Photography Business Secrets: The Savvy Photographer's Guide to Sales, Marketing, and More Paperback – Mar 16 2013
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an ideal book to take a look at if you are thinking of becoming, or have recently become, a professional photographer earning money from your work (ePHOTOzine, April 2013) An often taken for granted, but crucial part of becoming a professional photographer. Sound advice, well delivered. (Digital SLR Photography, July 2013) Including useful graphics, tables and photos, it s an informative, honest book. (What Digital Camera, January 2014)
From the Back Cover
A successful photography business is 20% photography, 80% business
What sinks so many photo studios? It's not the quality of their work. It's failure to recognize they're running a business. That's why this book is not about planning a shoot, choosing lenses, or using Photoshop. It's the essential, no-nonsense guide to running your photography business.
Lara White has a proven method for getting control of your business so it doesn't control you. Whether you're ready to step up from hobbyist to professional photographer or you're already in business and feeling overwhelmed, this photography course in a book will get you on track.
- Choose your niche and your market
- Gain experience and build your portfolio
- Understand and craft the right photo business plan
- Cover critical accounting, legal, and insurance functions
- Develop your brand, identify the products you'll provide, and establish pricing
- Determine your photography marketing strategy and make sales
- Meet and exceed your clients' expectations
Find more resources at www.PhotoMint.com to help your photography business succeedSee all Product Description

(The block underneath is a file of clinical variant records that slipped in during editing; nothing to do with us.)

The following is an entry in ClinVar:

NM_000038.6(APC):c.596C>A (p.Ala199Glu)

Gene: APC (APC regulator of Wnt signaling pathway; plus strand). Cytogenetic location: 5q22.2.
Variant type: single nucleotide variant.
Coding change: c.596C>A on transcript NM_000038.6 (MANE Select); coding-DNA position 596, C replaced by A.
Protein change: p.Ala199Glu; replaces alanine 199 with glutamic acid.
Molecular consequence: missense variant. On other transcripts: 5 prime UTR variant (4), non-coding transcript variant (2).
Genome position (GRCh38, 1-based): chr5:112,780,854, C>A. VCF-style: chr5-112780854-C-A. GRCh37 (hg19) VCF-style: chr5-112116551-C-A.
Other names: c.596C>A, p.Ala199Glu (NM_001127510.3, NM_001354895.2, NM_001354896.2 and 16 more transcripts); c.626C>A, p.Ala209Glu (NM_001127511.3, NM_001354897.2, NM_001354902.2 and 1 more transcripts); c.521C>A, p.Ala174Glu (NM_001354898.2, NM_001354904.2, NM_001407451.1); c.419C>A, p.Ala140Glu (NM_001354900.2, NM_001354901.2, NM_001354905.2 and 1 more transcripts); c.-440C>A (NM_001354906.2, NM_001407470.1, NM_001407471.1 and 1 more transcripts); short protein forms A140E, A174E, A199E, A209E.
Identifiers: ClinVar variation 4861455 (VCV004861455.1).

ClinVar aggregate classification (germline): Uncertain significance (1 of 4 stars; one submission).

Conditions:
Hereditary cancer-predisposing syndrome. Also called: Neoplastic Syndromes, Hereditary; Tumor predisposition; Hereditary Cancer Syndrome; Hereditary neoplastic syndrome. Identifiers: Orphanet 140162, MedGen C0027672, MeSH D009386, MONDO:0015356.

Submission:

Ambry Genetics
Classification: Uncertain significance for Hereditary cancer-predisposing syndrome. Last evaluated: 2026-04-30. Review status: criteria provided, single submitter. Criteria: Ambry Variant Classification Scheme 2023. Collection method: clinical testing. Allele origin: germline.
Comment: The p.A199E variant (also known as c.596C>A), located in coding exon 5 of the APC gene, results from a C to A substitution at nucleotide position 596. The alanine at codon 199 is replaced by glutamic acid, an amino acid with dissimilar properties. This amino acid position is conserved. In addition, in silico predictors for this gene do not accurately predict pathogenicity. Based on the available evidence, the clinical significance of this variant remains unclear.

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The book has four sections: moving from a hobby to a business; business fundamentals; sales and growth; and marketing. Each of the chapters in each of the sections emphasizes the practical aspects of the business of photography. As I read the book it was as if White had my checklist for the things that I look for in a book about the business. For example, she made it clear that any photography business has to cover living expenses in setting prices. This might seem self evident but many of the books on photography business don't even mention this. I also liked the fact that she continually emphasized the importance of continuously (but diplomatically) selling. In fact, her book covered every point that someone in the business, whether just starting out or already on the road, needs to keep in mind.
On the other hand, I wished that she had gone into greater detail. It's nice to know that you need a marketing plan, and to know what should be in it. It would be even nicer to have a sample marketing plan, not to copy, but to give an even better idea of how to create one. Similarly she often talks about software for running one's business but doesn't recommend brands. Perhaps it is contained in the resource guide on her Photomint website, which she regularly referenced, but in order to access the guide I had to register in a process that gave White access to my Facebook friends and other public information, which I found too intrusive. Of course this illustrates that White follows her own advice to always market.
Each section of the book contains extensive good advice, but it inevitably can only scratch the surface. It would have been nice to have had other recommended readings or a bibliography.
As I looked at all of the photographs in the book, I was reminded of a comment made by another writer on the photography business that a book on the business side of photography didn't require a single photograph. Still, I enjoyed the photographs of her wedding clients, even if they didn't contribute much to my understanding of the business side of photography. I'd have been happier if the author had used the space to provide greater detail.
Although White suggests that the information in the book applies to every genre of photography, it will probably be most useful to those dealing with retail clients, like wedding, portrait and event photographers. Those shooting fine arts, commercial and news can probably find better references. But for the first group of shooters, this book is a clear and comprehensive introduction to photography business and a must-have for any one considering launching a career in these areas.
I would maybe suggest this to someone who has just decided they want to be a photographer and has no idea what it's about. For myself, I'm off to find something better.
In short "Photography Business Secrets" is something that until now has been lacking in the vastly over crowded world of photography books.